The RAPID-axSpA trial is a phase III clinical trial that studied the efficacy of certolizumab pegol (CZP) across the broad spectrum of patients with active axial SpA as defined by the Assessment of SpondyloArthritis international Society (ASAS) criteria and  included both patients with AS and those with nonradiographic axial SpA. It is a multicenter trial of treatment of axial SpA, which is double-blind and placebo-controlled to week 24, dose-blind to week 48, and an open-label extension to week 204. The long-term data directly comparing outcomes in patients with AS and those with nonradiographic axial SpA, and efficacy and safety data for 2 CZP dosing regimens (200 mg every 2 weeks and 400 mg every 4 weeks) from the dose-blind (week 24-48) and early open-label (week 48-96) treatment periods of the RAPID-axSpA trial have been reported. Sustained improvement seen at week 24 was maintained at week 96 and the improvement was consistent in AS and nonradiographic axial SpA subpopulations. The safety profile was consistent with previous reports from RAPID-axSpA, with no new safety signals observed with longer exposure.
Ralf B. Schittenhelm, Terry C. C. Lim Kam Sian, Pascal G. Wilmann, Nadine L. Dudek and Anthony W. Purcell
HLA-B27 is strongly associated with ankylosing spondylitis (AS) and the "arthritogenic peptide theory" is the most widely accepted hypothesis that explains the pathogenic role of HLAB-27 in AS. Based on this theory, a putative arthritogenic self-peptide is expected to be presented on all disease-associated allotypes, but not on HLA-B*27:06 and HLA-B*27:09. 
A recent study analyzed and compared self-peptides from 8 HLA-B27 allotypes ((HLA-B*27:02 to HLA-B*27:09) to increase existing data sets of HLA-B27 ligands, to refine and compare their consensus-binding motifs, and to reveal similarities and differences in the peptide repertoire of the HLA-B27 subtypes. Qualitative differences in the peptides bound to the 8 most frequent HLA-B27 subtypes were determined by tandem mass spectrometry, and quantitative changes in allelic binding specificities were determined by highly sensitive and targeted multiple reaction monitoring mass spectrometry (MRM).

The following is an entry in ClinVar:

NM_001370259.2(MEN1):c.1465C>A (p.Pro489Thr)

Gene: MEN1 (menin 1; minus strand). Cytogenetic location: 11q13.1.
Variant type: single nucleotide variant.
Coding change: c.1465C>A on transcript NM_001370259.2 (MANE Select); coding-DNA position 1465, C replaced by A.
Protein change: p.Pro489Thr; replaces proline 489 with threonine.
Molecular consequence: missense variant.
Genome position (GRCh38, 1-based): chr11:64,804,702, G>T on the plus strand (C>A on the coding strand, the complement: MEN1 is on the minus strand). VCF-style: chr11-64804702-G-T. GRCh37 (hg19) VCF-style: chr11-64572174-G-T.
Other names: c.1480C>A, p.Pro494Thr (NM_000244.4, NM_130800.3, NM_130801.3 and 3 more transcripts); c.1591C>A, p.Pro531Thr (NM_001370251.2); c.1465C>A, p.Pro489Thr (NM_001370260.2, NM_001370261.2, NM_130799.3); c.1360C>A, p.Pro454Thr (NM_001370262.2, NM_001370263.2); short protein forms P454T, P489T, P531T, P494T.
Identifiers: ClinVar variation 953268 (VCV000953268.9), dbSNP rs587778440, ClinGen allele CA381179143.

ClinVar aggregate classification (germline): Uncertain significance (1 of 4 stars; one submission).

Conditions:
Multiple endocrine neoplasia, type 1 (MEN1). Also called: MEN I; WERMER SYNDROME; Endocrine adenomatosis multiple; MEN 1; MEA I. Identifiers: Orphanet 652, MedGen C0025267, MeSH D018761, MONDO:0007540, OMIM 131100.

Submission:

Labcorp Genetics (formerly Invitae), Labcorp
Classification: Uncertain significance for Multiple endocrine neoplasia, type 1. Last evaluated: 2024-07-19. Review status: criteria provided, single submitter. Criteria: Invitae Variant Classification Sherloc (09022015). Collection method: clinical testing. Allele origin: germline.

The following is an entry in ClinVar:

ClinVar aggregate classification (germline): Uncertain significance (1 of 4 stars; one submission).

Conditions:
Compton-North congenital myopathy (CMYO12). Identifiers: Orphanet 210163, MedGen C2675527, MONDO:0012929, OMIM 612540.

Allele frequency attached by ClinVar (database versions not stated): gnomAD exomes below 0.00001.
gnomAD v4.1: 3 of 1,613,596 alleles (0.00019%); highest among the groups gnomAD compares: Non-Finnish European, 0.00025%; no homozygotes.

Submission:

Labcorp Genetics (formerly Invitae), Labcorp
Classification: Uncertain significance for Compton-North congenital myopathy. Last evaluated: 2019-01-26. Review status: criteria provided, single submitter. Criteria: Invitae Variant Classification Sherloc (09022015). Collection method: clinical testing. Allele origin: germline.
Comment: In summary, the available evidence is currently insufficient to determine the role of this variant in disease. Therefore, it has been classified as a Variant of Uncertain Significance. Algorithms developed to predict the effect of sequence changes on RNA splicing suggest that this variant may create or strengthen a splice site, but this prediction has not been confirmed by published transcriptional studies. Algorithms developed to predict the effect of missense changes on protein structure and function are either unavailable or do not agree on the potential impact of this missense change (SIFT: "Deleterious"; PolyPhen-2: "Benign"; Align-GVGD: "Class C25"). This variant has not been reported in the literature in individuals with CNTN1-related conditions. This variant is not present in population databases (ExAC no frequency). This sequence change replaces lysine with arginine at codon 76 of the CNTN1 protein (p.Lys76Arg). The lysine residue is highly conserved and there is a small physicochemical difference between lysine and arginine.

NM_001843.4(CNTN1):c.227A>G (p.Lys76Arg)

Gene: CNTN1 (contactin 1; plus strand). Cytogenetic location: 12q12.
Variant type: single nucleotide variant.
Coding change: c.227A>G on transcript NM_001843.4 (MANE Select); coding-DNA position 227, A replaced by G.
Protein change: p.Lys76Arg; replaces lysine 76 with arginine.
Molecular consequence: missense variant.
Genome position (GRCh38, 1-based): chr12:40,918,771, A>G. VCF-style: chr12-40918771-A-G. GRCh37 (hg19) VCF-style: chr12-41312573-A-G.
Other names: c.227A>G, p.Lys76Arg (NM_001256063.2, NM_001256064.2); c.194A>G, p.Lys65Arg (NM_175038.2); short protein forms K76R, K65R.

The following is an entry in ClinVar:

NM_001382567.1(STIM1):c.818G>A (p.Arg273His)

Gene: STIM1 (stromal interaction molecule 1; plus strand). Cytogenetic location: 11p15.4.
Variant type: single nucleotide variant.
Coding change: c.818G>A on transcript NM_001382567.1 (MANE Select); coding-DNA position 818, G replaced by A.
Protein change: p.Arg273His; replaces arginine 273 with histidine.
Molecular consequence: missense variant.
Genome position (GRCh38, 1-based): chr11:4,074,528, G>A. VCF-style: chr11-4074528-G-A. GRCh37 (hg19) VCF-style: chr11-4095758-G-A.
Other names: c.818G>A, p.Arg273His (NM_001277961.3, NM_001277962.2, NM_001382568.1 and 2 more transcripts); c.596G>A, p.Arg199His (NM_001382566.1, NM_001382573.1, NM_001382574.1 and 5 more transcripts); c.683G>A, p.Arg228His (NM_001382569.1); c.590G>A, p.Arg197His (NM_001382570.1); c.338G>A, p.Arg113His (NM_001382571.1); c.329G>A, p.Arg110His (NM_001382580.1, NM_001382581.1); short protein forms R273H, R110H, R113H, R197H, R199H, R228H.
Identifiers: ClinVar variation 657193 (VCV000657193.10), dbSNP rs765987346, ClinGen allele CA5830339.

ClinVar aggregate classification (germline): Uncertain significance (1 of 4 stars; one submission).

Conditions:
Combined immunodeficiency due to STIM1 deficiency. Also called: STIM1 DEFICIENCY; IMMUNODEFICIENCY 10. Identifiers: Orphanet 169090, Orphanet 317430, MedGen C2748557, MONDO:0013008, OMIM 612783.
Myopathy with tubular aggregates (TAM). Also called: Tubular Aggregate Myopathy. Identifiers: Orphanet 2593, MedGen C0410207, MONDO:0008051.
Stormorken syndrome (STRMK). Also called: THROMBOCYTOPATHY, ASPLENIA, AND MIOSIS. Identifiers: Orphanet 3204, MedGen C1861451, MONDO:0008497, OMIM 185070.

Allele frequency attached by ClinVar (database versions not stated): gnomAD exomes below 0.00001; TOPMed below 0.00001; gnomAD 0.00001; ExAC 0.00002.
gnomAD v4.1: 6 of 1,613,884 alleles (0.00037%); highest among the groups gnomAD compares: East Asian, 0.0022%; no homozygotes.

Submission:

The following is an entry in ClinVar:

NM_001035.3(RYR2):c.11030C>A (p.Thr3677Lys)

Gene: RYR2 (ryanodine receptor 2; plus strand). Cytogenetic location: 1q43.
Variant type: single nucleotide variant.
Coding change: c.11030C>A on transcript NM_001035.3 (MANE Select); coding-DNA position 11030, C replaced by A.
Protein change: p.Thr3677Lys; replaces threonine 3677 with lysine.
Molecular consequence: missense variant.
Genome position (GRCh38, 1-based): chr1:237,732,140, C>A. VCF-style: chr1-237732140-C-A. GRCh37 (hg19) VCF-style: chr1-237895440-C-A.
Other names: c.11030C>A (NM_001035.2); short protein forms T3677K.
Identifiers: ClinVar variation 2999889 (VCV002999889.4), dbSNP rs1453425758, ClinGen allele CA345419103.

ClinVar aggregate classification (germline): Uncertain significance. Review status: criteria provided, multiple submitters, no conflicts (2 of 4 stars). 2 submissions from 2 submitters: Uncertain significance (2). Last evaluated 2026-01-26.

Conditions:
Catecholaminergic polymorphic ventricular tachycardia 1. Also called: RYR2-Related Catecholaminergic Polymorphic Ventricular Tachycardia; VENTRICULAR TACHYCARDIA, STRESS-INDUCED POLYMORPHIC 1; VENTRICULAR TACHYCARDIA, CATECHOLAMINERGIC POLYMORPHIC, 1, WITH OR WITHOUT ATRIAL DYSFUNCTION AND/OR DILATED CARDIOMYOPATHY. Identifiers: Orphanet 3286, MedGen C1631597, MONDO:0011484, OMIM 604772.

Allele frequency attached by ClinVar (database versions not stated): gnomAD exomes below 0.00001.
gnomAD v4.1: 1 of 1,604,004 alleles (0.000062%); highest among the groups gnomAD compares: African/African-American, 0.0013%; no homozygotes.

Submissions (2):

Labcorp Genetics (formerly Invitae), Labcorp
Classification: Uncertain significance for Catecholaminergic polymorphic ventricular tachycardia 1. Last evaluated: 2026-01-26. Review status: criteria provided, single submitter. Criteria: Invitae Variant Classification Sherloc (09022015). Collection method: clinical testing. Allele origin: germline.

The study identified >7,500 endogenous peptides (∼6,000 of which are novel and not previously reported) presented by the 8 most frequent HLA-B27 allotypes (HLA-B*27:02 to HLA-B*27:09), which represents a significant advance in the number of known naturally eluted HLA-B27 ligands. However, study failed to reveal peptide features that allow the discrimination between ligands bound to disease-associated and non-disease-associated HLA-B27 subtypes. This suggests that a peptide that is capable of binding to each disease-associated HLA-B27 subtype will also bind to HLA-B*27:06 and HLA-B*27:09. Subsequent, MRM quantification of peptides that had been identified only in the repertoires of disease-associated HLA-B27 subtypes confirmed their presence in the repertoires of HLA-B*27:06 and HLA-B*27:09 as well.
The authors concluded that absolute binding preferences of HLA-B27 allotypes do not explain disease association.